Ward Edmonds

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Rowland Ward Edmonds (July 3, 1908 – October 26, 1930) was an American pole vaulter. He was one of the first men to vault 14 feet (4.26 m) and was NCAA champion in 1928 and 1929. After graduating from Stanford University he started working for the Bank of Italy, but died from polio aged 22.

Biography[edit]

Edmonds was born in San Diego, California on July 3, 1908, the son of Warner Edmonds, a wealthy banker,[1] and Martha Edmonds (née Ward).[2] He attended Stanford University, where he was coached by Dink Templeton.[3] At the 1927 IC4A championships he cleared 13 ft 6 in (4.11 m), placing third as Stanford won the team title; Yale's Sabin Carr broke the world record and became the first man to vault 14 ft (4.26 m), while 1924 Olympic champion Lee Barnes cleared 13 ft 9 12 in (4.20 m) for second.[4][5][6] The following week Edmonds placed second to Barnes at the Pacific Coast Conference championships, helping Stanford beat Barnes's University of Southern California for that team title by two points.[7]

At the 1928 West Coast Relays Relays in Fresno Barnes and Edmonds became the second and third vaulters in the world to clear 14 ft (4.26 m), equaling Carr's outdoor world record.[8][9] Barnes then cleared the next height, 14 ft 1 34 in (4.31 m), on his third and final attempt to break the record; Edmonds also had good attempts at the record height, but was not successful.[8] There were originally some doubts about the legitimacy of these marks; Barnes's jump (revised down to 14 ft 1 12 in / 4.30 m) was rejected as a record in 1928 because the pegs had been the wrong length,[10] but in 1929 it was officially approved.[11]

Edmonds won the 1928 NCAA championship, jumping a meeting record 13 ft 6 12 in (4.13 m) and defeating the previous year's champion, Northwestern's Bill Droegemueller.[12][13] He was heavily favored to qualify for the American Olympic team,[14][15] but at the Olympic Trials in Cambridge he failed to clear 13 ft 6 in (4.11 m) and the four Olympic spots went to Carr, Barnes, Droegemueller and Charles McGinnis.[15]

In 1929, his final year at Stanford, Edmonds shared first place at the IC4A championships, clearing 13 ft 9 in (4.19 m).[16][17] He also repeated as NCAA champion, improving his own meeting record to 13 ft 8 78 in (4.18 m) and sharing first place with Tom Warne.[12][18]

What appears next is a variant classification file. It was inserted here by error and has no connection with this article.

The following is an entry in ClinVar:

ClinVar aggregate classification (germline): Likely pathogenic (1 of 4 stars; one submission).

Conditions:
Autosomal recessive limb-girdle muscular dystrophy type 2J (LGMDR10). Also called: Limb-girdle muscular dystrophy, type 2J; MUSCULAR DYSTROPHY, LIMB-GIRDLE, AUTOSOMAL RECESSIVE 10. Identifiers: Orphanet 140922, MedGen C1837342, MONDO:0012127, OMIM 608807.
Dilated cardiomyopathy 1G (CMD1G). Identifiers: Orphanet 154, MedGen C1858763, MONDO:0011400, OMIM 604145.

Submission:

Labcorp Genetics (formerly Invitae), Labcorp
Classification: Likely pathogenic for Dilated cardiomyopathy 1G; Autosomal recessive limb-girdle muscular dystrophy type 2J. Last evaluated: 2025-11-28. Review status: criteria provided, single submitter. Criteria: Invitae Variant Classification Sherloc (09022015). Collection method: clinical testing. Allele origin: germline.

In addition to pole vaulting, Edmonds took up the hurdles in 1929, defeating his Stanford teammate and 1928 IC4A hurdles champion Ross Nichols in several trial races.[3] He was also captain of the Stanford golf team.[19] After graduating Edmonds started working for the Bank of Italy while continuing his athletic career,[20] but he contracted polio and died in the Stanford University Hospital in San Francisco on October 26, 1930, aged 22.[2][21][22][23]

References[edit]

  1. ^ "Not Pampered Sons of the Rich". Ogden Standard-Examiner. April 29, 1928. Retrieved April 24, 2014. 
  2. ^ a b Phi Kappa Sigma; Pilgram, Robert James (1930). General register of the members of the Phi Kappa Sigma fraternity, 1850-1930. p. 909. Retrieved April 24, 2014. 
  3. ^ a b Matherne, Bob (April 2, 1929). "Stanford Pole Vaulter Turning To Hurdle Races". The Pittsburgh Press. Retrieved April 24, 2014. 
  4. ^ Gould, Alan J. (May 31, 1927). "Sport Slants". Bridgeport Telegram. Retrieved April 24, 2014. 
  5. ^ "Leland Stanford Athletes Cop National Track Honors". Abilene Morning Reporter-News. May 29, 1927. Retrieved April 24, 2014. 
  6. ^ "National Track". Lewiston Daily Sun. May 30, 1927. Retrieved April 24, 2014. 
  7. ^ "Stanford Cops Coast Crown In Field Events". Billings Gazette. June 5, 1927. Retrieved April 23, 2014. 
  8. ^ a b "Lee Barnes and John Kuck Break Vault and Shot Marks". April 29, 1928. Retrieved April 24, 2014. 
  9. ^ Dumas, Gerard. "14-Foot Era (4.26,7m)". Pole Vault Canada. Retrieved April 24, 2014. 
  10. ^ Vosburgh, F.G. (November 20, 1928). "Barnes' Vault Refused". The Cornell Daily Sun. Retrieved April 24, 2014. 
  11. ^ Gould, Alan J. (November 18, 1929). "Several Records Approved At Meet". Moberly Monitor-Index. Retrieved April 24, 2014. 
  12. ^ a b Hill, E. Garry. "A History of the NCAA Championships". Track & Field News. Retrieved April 24, 2014. 
  13. ^ "Stanford Supreme in N.C.A.A. Meet". Athens Messenger. June 10, 1928. Retrieved April 24, 2014. 
  14. ^ "Big Four Is Picked in Olympic Vault". Charleston Daily Mail. June 8, 1928. Retrieved April 24, 2014. 
  15. ^ a b Hymans, Richard. "The History of the United States Olympic Trials – Track & Field" (PDF). USA Track & Field; Track & Field News. Retrieved April 24, 2014. 
  16. ^ "Collegiate Records Fell For Them". Reno Evening Gazette. June 7, 1929. Retrieved April 24, 2014. 
  17. ^ Squire, Jesse. "IC4A Championships (1876-1942)". Athletics Weekly. Retrieved April 24, 2014. 
  18. ^ "Simpson Sets New World Mark In Century Dash". Kokomo Tribune. June 10, 1929. Retrieved April 24, 2014. 
  19. ^ Gould, Alan J. (May 16, 1928). "Sport Slants". Amsterdam Evening Recorder. Retrieved April 24, 2014. 
  20. ^ "Sweet, Edmonds Star in S.F. Track Meet". Berkeley Daily Gazette. May 26, 1930. Retrieved April 24, 2014. 
  21. ^ "Ex-College Star Dies". Nevada State Journal. October 27, 1930. Retrieved April 23, 2014. 
  22. ^ "Stanford Athlete Dies Of Infantile Paralysis". Salt Lake Tribune. October 27, 1930. Retrieved April 23, 2014. 
  23. ^ "Athlete Dies". Centralia Daily Chronicle. October 27, 1930. Retrieved April 23, 2014.